State of the Nation: Literary and Visual Nationalisms, Then and Now

Evelyn Cruise's picture
Type: 
Call for Papers
Date: 
October 25, 2019
Location: 
New York, United States
Subject Fields: 
Cultural History / Studies, Film and Film History, Latin American and Caribbean History / Studies, Literature, Spanish and Portuguese History / Studies

State of the Nation: Literary and Visual Nationalisms, Then and Now

KEYNOTE SPEAKER: DR. GRACIELA MONTALDO, COLUMBIA UNIVERSITY
25TH OCTOBER, 2019 // HUMANITIES BUILDING// STONY BROOK UNIVERSITY, STONY BROOK, NY 11794

Among all modern political phenomena, nationalism, according to Perry Anderson, is the most value-contested, with judgments of its record ranging from admiration to anathema. Conceptions of the nation and the nation-state also vary widely from objectivist definitions based on ethnicity and race to postmodern concepts of discursively-constituted imaginaries which interrogate claims of timelessness and truth. This broad spectrum of differing ideas about nationalism and the nation have informed and shaped cultural production and, likewise, cultural production has impacted the state of the nation.

Literature, as a symbolic and imaginative construction, has long contributed to conceptions of nationhood. Spanish author Manuel Vilas writes of the crucial role of the 19th-century novel in the construction of national identities and asks if national identity needs writers in order to exist. He asserts contemporary literature's aversion to the notion of the homeland, while much of the Catalunya's intelligentsia align themselves with separatist nationalism. Broadly conceived, if the nineteenth century was about building the nation, and the twentieth century pointed to the failures at its foundations, the twenty-first century bears witness to the consolidation of the "global village” alongside the still-vital nation-state.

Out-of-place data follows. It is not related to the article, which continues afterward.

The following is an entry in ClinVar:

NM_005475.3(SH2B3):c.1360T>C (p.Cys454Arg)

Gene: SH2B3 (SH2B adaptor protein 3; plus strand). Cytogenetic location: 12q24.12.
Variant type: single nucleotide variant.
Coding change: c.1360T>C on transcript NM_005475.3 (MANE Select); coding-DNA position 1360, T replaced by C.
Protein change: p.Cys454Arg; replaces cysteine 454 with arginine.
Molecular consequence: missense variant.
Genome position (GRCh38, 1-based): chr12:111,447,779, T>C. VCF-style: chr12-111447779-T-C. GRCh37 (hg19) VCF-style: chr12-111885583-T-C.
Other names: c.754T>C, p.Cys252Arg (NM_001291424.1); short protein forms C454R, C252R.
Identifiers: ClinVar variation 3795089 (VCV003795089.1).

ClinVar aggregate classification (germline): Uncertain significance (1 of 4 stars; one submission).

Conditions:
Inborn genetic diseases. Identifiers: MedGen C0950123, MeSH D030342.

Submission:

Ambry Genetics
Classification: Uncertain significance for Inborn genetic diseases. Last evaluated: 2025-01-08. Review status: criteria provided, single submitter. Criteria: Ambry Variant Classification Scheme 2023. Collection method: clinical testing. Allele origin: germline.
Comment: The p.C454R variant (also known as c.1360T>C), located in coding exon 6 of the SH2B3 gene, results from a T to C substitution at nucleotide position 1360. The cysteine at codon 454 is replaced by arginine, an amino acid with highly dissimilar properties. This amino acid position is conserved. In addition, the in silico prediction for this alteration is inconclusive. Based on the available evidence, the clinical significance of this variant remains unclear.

Energized by this potential inflection point, the State of the Nation conference aims to explore the ways in which nationalism, nationality, and national identities are and were shaped, promoted, constructed, and interrogated in literary and visual languages and how the nation has been and still is used as a cultural-political argument.

The graduate students of Stony Brook University, Department of Hispanic Languages & Literature invite proposals for papers, in areas relevant to the conference theme, about literary and visual works engaging with nationalism, the nation, and national identity. Key thematic strands may include:
-National and collective identities
-lndigenous nationalisms
-Migration and nationalism
-The enemy "within" and exclusionary practices of nation building
-lntellectuals, artists, and writers and national identity
-Visual arts in the construction of icons and state building
-Transnational wealth and nation-state authority
-Boris' Brexit, Trump's America, Catalan lndependentisme, Bolsonaro's celebration of authoritarian repression, or Maduro's petro-socialism and historical antecedents
-Progressive nationalisms
-Alternative politico-social paradigms: Counter-hegemony, Post-nation, Extended Nation and Communitarianism

Languages: Spanish, English, Catalan, Portuguese/Brazilian.

Contact Info: 

Evelyn Cruise, Doctoral Student